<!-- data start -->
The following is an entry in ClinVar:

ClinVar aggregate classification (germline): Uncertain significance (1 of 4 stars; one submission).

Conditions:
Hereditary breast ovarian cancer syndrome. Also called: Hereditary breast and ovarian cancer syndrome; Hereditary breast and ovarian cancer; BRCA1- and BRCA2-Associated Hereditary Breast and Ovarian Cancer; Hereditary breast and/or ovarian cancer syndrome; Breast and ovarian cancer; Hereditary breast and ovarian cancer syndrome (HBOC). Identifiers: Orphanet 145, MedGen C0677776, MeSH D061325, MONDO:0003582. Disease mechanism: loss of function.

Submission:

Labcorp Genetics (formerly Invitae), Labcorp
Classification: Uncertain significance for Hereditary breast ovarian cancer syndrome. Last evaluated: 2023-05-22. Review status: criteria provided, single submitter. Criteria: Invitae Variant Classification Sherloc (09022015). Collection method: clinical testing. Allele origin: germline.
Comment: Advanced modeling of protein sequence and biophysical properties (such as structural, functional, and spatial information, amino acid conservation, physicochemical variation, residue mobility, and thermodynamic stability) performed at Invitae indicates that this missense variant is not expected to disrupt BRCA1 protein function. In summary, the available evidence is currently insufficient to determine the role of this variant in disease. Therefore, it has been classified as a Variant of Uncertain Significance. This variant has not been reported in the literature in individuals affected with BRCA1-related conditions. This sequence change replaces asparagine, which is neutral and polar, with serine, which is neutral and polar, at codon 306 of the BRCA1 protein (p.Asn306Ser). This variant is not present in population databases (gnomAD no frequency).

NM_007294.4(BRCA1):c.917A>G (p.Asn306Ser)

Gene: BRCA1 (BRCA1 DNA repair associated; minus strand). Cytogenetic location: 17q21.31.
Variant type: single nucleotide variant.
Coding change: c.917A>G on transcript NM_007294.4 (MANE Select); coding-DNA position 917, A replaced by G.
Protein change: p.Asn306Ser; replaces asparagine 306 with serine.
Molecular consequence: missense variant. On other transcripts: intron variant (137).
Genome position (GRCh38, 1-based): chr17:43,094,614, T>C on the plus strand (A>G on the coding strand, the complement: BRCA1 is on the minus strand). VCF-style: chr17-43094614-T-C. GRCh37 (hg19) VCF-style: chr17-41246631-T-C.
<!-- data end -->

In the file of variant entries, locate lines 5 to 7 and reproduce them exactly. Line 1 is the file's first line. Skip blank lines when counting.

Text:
Submission:

Labcorp Genetics (formerly Invitae), Labcorp
Classification: Uncertain significance for Hereditary breast ovarian cancer syndrome. Last evaluated: 2023-05-22. Review status: criteria provided, single submitter. Criteria: Invitae Variant Classification Sherloc (09022015). Collection method: clinical testing. Allele origin: germline.